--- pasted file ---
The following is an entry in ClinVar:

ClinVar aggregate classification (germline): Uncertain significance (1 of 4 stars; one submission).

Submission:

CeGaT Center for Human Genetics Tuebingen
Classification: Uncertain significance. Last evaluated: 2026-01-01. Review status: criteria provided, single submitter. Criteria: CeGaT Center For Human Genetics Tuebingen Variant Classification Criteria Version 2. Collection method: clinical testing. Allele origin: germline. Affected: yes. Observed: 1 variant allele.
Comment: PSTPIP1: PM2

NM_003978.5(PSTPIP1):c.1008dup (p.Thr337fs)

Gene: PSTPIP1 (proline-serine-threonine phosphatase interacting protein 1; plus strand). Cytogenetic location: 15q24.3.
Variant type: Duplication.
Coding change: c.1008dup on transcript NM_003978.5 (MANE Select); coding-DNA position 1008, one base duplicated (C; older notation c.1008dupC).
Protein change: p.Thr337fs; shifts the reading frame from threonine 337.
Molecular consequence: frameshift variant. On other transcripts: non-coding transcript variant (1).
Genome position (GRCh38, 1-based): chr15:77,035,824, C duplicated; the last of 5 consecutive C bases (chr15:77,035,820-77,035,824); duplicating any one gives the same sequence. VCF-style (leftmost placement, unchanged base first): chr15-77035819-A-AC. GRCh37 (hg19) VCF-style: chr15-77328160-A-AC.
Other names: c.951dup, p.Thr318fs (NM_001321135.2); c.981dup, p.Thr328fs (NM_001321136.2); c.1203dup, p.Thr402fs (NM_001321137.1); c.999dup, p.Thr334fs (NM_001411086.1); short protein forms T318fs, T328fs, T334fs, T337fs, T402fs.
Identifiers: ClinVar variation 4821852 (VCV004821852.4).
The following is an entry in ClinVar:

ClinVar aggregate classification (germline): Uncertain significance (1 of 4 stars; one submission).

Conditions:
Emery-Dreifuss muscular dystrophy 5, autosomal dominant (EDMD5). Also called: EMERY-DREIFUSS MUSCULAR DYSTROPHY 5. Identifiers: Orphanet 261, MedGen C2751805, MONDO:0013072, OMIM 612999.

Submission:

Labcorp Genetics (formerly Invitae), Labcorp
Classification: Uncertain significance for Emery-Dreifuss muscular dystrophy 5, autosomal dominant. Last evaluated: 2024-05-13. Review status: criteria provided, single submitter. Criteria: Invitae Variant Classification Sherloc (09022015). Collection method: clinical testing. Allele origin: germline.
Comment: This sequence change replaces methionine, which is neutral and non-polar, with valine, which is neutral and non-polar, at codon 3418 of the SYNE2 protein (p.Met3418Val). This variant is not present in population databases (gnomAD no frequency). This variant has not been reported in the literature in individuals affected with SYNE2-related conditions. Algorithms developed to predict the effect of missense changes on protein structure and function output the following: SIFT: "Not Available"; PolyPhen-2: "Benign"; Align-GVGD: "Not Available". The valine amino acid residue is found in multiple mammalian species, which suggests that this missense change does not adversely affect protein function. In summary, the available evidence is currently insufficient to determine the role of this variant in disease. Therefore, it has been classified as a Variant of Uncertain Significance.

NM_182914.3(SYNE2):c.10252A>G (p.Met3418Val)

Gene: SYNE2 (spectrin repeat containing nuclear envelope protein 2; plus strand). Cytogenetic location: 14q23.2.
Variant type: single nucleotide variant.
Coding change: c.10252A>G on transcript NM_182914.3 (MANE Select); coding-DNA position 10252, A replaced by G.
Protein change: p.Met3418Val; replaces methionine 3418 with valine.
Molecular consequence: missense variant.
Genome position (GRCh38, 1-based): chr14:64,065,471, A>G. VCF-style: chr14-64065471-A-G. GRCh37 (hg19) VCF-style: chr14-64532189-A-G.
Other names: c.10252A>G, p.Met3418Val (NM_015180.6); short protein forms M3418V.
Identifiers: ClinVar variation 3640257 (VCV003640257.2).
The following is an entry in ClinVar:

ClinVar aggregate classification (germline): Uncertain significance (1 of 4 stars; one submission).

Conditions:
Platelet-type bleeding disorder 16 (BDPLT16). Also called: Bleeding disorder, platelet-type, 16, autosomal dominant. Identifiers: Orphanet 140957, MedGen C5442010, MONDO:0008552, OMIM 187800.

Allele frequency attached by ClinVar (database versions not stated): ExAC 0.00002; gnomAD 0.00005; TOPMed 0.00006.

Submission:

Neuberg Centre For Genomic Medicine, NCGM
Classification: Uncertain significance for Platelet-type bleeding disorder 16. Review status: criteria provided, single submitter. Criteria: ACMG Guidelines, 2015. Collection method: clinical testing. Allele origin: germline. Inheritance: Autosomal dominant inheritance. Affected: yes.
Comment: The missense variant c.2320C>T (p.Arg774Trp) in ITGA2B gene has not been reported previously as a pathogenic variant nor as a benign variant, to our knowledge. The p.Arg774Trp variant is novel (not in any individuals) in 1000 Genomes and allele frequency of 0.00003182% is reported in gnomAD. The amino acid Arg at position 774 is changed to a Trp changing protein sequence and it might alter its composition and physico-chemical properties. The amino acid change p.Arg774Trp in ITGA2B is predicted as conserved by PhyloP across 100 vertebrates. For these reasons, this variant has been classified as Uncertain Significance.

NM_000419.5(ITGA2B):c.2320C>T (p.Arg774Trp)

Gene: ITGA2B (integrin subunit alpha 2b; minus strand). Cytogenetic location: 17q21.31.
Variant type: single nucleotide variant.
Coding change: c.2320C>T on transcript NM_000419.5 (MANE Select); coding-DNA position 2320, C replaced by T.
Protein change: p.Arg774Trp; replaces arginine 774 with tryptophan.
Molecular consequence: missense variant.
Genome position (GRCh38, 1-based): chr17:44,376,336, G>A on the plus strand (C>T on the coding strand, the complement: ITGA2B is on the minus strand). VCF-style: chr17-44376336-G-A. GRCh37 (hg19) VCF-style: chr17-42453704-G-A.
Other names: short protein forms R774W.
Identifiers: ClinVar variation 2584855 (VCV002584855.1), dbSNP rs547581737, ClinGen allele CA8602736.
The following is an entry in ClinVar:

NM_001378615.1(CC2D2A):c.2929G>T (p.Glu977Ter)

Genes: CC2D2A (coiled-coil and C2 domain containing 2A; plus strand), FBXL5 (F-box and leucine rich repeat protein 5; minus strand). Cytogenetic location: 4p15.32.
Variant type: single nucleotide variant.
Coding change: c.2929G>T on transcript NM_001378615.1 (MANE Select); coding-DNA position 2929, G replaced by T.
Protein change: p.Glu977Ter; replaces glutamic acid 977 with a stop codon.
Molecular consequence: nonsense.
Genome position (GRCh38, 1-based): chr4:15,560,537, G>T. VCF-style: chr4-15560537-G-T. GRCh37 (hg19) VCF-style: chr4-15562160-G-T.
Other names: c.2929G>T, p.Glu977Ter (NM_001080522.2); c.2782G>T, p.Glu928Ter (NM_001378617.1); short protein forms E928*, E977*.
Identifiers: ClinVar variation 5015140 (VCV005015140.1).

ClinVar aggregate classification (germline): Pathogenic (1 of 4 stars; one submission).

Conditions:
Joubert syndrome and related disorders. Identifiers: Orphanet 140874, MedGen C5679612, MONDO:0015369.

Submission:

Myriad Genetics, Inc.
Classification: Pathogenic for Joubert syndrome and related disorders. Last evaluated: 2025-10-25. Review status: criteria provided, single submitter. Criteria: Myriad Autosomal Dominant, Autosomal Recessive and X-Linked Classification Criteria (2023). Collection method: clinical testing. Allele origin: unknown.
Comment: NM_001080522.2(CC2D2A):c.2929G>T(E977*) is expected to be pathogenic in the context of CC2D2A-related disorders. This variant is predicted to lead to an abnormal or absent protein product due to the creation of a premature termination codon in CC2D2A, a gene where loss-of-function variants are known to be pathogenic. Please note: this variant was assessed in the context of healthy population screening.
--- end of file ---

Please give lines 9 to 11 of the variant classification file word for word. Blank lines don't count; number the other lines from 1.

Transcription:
Variant type: Duplication.
Coding change: c.1008dup on transcript NM_003978.5 (MANE Select); coding-DNA position 1008, one base duplicated (C; older notation c.1008dupC).
Protein change: p.Thr337fs; shifts the reading frame from threonine 337.